• February 2, 2012
    dalek955
    Add to Sanderson's list:
  • February 3, 2012
    InSingularity
    In Firefly and Serenity, the characters swear in Chinese. It is unclear whether said Chinese is actual profanity or just incoherent Chinese babble.
  • February 3, 2012
    AgProv
    Smeg, smeg, smeg. I'm sure there's already a trope for things like this - the Red Dwarf page may reference it, under the aforementioned Italian manufacturers of kitchen ranges?
  • February 3, 2012
    ParadiscaCorbasi
  • February 3, 2012
    hobbitguy1420
    This seems to be mutating; I think it might be best to split it. There's Fantastic Profanity, supertrope to Pardon My Klingon, Oh My Gods, and this one, then there's this trope itself, (which, if it winds up representing only pre-existing words that are used as swears and oaths, could probably use a better title)

    The three different types of Fantastic Profanity:
    • Oh My Gods: swearing by an unusual deity
    • Pardon My Klingon: swearing in a fictional language
    • This trope: Using existing non-swear words a swears.
  • February 3, 2012
    LarryD
    In Bujold's Sharing Knife series, the standard Lakewalker explicative is "Blight it!", or "blighted" as an adjective.

    Girl Genius often uses "Sweet Lightning" as an expression of amazement.
  • February 3, 2012
    SharleeD
    Should this trope be specifically for profanity that exists because it's a fantastic setting, or would any Unusual Euphemism qualify simply because it's being spoken in a Speculative Fiction work? For instance, in the Garrett PI Verse, "kobold-knocker" is a slur directed at humans who have sex with kobolds, so it's fantasy-derived; OTOH, when Garrett is investigating a criminal from the city's homosexual community, he calls them "pirates" as a Running Gag euphemism, which isn't pertinent to the setting and could just as easily have been used in a non-fantastic detective novel.
  • February 3, 2012
    Falkon
    In the Shannara series, a very common swear word is "Shades".
  • February 3, 2012
    hobbitguy1420
    I'd say keep it broad - the use of a non-swear-word as a swear. Other opinions?
  • February 3, 2012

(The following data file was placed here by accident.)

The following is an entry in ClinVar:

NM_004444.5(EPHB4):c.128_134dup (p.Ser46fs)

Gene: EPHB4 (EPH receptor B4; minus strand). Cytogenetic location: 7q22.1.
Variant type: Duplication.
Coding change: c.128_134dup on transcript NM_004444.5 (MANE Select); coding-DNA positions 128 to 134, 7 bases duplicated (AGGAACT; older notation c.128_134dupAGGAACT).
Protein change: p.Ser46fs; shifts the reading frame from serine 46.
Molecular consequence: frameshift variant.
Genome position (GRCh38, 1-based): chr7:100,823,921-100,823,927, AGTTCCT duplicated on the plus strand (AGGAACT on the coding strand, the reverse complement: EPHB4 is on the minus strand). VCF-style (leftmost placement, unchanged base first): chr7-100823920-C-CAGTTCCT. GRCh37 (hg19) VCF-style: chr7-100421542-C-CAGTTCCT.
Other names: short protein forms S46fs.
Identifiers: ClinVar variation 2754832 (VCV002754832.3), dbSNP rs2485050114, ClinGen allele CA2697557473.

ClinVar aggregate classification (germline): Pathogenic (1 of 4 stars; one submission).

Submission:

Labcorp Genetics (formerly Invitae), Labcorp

Nocturna
    I would say that it should be profanity which exists because it's a fantasy setting. Otherwise it's just an Unusual Euphemism swear.
  • February 3, 2012
    Euodiachloris
    Red Dwarf very famously has "smeg". Which can be and is often used in many interesting ways. Although it's entirely up to you what you think it means, as it seems to cover a wide range of possibilities.
  • February 3, 2012
    SeanMurrayI
    Many, many, many examples for this would already be found on Future Slang and among its wicks.
  • February 5, 2012
    hobbitguy1420
    Some, but many of these are from alternate universes, rather than the future. Does that trope apply in the Brandon Sanderson or Jim Butcher examples?
  • February 6, 2012
    ArtfulCodger
    Adding to the example of Larry Niven, in his Known Space series (which includes the Ringworld) novel, in addition to Tanj, you also have the word "Censored" become an actual profanity after people start using it as a substitute for traditional profanity.
  • February 9, 2012
    HumanaUox
    In the Foundation series by Isaac Asimov (and others) people from the Foundation tend to swear "Space!" or "By Galaxy!"
  • February 10, 2012
    GreenPrincessofGracela
    "Shuck" is used in The Maze Runner, for the same reason "frak" is used in Battlestar Galatica– to keep it PG-13 for the target audience.
  • May 8, 2012
    wotnoplot
    Hell's Bells is far from an obscure euphemism. What about Snagglepuss's "Heavens to Mergatroyd!"
  • May 8, 2012
    mdulwich
    The Thief series has various versions of "taff": "taffing", "taffer" etc.
  • May 10, 2012
    TBeholder
    Then that's just Hold Your Hippogriffs Only For Cursing.
  • May 10, 2012
    Koveras
    To add to The Dresden Files example: Jim Butcher has revealed that "Hell's Bells", "Stars and Stones", and "Empty Night" will be the titles of the books in the big apocalyptic trilogy that will conclude the series. He also strongly implied that there are in-universe explanations for these expletives, to be revealed in the final books.

    • "Bosh'tet" is a popular Quarian swearword in the Mass Effect series, though it's never translated to English.
  • May 10, 2012
    peccantis
    Web Comics
    • The player characters in DM Of The Rings tend to swear by Conan and things like his codpiece or his well-oiled nipples.
  • May 10, 2012
    fulltimeD
  • May 10, 2012
    Nocturna
    ^ Pardon My Klingon would be a subtrope, as the description states.